Reprinted with permission.
Via David Clayton:
Pontifex University Press is publishing my book on the place of the nude in Christian art. With a foreword written by Dr Christopher Blum (of the Augustine Institute), Painting the Nude: The Theology of the Body and Representation of Man in Christian Art will be of interest to artists and non-artists alike. It contains a discussion on the place of the nude in the Christian tradition historically and what its place ought to be today.
In his writing on the human person and art, St John Paul II created a renewed interest among Catholics in the nude in art generally, and particularly in sacred art. His call for artists to represent the human form ‘naked without shame’ has given many artists the inspiration to paint nude figures in service of the Church, with varied results and, frankly, not all of them good.
The 10,000-word essay contained in this booklet compares his writings on the representation of the human form with the traditions of the Church in order to assess how artists and patrons ought to respond. I conclude that far from representing a new Catholic permissiveness (as some have interpreted), John Paul II is reaffirming a very traditional line.
The book is broken down into three sections:
REMOVING THE FIG LEAVES uses the case of the recent renovations of the Sistine Chapel, completed in 1994, as a starting point to examine how Christian art should portray nudity so as to avoid licentiousness on the one hand and to reveal the full beauty of a creature made by God on the other.
THE THREE TRADITIONS OF FIGURATIVE LITURGICAL ART looks at the ways in which the authentic liturgical traditions in Christian art, the iconographic style, the Gothic and the Baroque, have dealt with the dilemma in the past. These traditions each deviate from perfect realism and stylistically depict essential truths that are not always visible to the naked eye. It is the invisible truths that the artist chooses to reveal that distinguish one style from another. Given this, as I demonstrate, they are not all equally appropriate for portraying the nude.
THE PROBLEM OF THE NUDE MODEL guides Christian artists towards an understanding of their responsibility to avoid the occasion of sin while producing the art and learning to draw and paint in the studio.
Some people that Pope St John Paul II’s work shifted the balance from an outdated “prudishness” toward a genuine openness to the beauty of the human body. This is certainly true to some degree, but I argue this aspect has been exaggerated. His writings can not be understood apart from a deep awareness of the Christian artistic traditions of sacred art. In truth, his ideas are a fresh presentation of deeply a conservative approach — far from being radical and new, they reconnect us to centuries of authentic Christian anthropology and tradition, and breathe new life into the contemporary conversation around body, soul, and spirit.
In his foreword, Dr. Christopher Blum (Academic Dean and Professor of History and Philosophy at the Augustine Institute) writes:
In addressing the topic of the nude in sacred art, David Clayton has performed an act requiring considerable courage. The temper of our spirituality today is highly emotional, to say the least. We are quick to accuse earlier ages of Jansenism and slow to admit that the mortification of the senses has a permanent place in the Christian way of life. Moreover, our tastes have been permanently affected by more than one artistic revolution. Clayton’s reminder that Christian art has always had a much higher purpose, then, is a call that asks us to swim against a very strong tide.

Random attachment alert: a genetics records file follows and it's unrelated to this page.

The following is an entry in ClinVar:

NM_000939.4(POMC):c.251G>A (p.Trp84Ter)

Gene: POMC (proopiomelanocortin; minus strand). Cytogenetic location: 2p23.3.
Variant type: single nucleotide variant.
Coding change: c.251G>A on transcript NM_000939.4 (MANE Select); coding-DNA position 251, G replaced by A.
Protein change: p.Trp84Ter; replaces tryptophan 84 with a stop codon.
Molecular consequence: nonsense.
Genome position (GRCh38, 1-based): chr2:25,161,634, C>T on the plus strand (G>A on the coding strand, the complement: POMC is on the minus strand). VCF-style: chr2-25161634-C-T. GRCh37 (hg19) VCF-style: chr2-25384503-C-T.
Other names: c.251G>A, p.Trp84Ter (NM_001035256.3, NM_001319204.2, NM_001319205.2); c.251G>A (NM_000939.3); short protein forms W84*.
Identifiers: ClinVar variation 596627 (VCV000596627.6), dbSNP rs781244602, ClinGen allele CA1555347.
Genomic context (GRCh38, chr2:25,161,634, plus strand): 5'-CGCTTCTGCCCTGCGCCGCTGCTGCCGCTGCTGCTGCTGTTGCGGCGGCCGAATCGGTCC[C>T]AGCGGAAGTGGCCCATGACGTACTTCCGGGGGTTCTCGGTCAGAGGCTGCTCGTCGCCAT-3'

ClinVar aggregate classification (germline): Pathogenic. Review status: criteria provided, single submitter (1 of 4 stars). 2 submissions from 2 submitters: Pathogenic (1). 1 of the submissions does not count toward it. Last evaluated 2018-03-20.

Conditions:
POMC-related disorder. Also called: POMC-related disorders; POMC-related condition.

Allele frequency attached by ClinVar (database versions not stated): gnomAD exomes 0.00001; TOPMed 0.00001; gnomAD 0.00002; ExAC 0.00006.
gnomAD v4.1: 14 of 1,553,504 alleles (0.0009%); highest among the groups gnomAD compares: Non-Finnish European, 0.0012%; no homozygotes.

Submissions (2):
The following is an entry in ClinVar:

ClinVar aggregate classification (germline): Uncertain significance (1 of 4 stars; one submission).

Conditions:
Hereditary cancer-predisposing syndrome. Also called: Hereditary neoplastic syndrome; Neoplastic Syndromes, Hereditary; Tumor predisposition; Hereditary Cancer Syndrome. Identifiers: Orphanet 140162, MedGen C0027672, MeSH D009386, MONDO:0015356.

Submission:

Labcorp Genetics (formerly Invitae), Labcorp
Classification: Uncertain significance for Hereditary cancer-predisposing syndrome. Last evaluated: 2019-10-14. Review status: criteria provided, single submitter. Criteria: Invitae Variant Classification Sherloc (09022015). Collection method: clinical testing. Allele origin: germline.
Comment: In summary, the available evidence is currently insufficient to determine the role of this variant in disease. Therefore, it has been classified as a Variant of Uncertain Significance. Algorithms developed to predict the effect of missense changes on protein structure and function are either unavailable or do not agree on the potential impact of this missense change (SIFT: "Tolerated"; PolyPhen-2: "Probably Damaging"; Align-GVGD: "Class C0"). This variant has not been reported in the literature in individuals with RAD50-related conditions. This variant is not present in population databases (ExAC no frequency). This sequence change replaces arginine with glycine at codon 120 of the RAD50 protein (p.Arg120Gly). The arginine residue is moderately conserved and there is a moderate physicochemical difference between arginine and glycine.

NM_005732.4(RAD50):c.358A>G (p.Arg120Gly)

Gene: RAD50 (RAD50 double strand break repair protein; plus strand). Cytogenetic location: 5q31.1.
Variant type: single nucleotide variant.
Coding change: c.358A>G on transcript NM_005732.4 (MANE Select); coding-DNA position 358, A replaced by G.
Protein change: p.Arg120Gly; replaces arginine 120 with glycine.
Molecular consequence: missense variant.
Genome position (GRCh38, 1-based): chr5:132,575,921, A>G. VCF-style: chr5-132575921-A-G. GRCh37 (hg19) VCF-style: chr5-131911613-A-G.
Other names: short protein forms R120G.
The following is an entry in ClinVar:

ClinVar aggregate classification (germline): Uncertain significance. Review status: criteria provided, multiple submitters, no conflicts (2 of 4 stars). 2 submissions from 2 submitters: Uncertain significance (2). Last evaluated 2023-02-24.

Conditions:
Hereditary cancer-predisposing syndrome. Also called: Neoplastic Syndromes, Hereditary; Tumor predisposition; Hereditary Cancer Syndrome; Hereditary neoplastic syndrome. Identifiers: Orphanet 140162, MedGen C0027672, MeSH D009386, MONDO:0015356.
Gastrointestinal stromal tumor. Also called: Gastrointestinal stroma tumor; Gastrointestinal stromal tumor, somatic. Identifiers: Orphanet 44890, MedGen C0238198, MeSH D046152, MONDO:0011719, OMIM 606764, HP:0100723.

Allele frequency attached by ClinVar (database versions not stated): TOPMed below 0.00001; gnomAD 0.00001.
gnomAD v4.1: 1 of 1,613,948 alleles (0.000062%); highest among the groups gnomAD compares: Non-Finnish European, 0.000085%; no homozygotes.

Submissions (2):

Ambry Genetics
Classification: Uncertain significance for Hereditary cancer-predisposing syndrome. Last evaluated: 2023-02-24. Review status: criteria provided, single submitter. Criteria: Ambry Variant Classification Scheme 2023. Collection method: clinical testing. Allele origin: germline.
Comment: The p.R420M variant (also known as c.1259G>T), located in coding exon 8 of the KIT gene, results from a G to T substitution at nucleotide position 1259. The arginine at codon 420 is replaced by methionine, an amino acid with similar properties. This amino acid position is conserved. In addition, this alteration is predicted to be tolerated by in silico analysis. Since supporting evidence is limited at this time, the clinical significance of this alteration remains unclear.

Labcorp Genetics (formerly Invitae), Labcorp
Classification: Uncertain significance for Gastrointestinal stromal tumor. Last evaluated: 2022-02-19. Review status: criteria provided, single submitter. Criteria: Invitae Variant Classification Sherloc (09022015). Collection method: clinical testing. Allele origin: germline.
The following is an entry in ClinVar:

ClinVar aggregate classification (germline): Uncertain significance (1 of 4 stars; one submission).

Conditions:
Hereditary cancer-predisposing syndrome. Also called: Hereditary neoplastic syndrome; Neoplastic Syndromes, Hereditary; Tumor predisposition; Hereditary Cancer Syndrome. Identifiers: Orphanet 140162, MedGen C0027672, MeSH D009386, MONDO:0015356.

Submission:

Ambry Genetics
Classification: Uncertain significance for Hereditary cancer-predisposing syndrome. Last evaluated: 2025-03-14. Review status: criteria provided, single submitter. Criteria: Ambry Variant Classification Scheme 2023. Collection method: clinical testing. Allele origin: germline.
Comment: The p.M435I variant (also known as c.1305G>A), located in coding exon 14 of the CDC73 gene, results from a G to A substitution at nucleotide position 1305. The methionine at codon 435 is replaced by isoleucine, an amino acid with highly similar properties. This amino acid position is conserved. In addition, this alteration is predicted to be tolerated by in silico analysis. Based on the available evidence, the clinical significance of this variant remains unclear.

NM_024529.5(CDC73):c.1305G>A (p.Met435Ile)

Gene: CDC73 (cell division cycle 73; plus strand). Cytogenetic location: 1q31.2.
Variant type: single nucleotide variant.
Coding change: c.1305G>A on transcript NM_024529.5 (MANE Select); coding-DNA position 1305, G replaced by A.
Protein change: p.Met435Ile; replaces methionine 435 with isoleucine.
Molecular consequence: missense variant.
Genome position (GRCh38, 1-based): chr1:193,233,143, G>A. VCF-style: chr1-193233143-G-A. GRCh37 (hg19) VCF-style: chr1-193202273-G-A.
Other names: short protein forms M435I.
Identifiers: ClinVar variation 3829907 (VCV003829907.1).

Clayton takes us on a journey of rediscovery, anchored in a careful reading of St. John Paul II. With his help, we can newly appreciate the essentially iconic nature of Christian sacred art.
Deacon Keith Fournier, General Counsel Director of Diaconal Formation for the Diocese of Tyler, Texas, wrote the following review of this book:
Between September 5, 1979 and November 28, 1984, Pope St. John Paul II delivered a series of 129 catechetical instructions called “Human Love in the Divine Plan”. It is popularly referred to as a “Theology of the Body”, a phrase the late Pope called a “working term.” The term has led to a minimization of the depth of the theological anthropology of the integrated human person as gift which the late Pope presented. The thought of the late Pope was not new; it is rooted in the Patristic Tradition and must be seen in a hermeneutic of continuity.
One of the problems arises from an oversimplification of this body of teaching in some popular presentations, and which presents the work as a break with the teaching of the Church on modesty, purity, chastity and the virtuous life – particularly as it relates to the depiction of the human body in art. This is incorrect and in this respect a disservice to the four years of teaching of this great Saint.
David Clayton has demonstrated a deep knowledge and understanding of Christian sacred art, and of the writings of John Paul II on both anthropology and art. In this book, Clayton provides us with a synthesis that places all within the context of the greater tradition of Catholic thinking on these topics and shows how, far from being a radical departure from it, the Theology of the Body is reinforcing a traditionally Christian and conservative approach to the nude in art.